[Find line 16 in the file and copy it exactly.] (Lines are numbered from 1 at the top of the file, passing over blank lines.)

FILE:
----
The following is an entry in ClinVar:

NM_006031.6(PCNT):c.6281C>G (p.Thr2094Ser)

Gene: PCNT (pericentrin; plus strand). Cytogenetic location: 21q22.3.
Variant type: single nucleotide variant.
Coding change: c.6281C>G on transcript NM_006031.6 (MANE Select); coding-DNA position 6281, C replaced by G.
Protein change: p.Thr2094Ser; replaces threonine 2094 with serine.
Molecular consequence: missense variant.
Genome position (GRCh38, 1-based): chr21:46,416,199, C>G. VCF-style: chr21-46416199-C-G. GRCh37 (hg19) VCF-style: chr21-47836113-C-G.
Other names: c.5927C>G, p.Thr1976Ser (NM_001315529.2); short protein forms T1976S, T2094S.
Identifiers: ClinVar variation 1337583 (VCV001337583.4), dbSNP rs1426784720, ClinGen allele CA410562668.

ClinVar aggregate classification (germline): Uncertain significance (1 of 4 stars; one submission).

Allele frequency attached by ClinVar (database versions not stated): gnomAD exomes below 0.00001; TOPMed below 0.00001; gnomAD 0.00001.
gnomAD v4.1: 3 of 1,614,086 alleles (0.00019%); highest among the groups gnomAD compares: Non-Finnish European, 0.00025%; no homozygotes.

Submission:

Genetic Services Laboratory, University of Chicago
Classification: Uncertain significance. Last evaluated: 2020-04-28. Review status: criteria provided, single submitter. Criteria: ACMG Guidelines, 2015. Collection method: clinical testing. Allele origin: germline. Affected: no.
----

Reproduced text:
Classification: Uncertain significance. Last evaluated: 2020-04-28. Review status: criteria provided, single submitter. Criteria: ACMG Guidelines, 2015. Collection method: clinical testing. Allele origin: germline. Affected: no.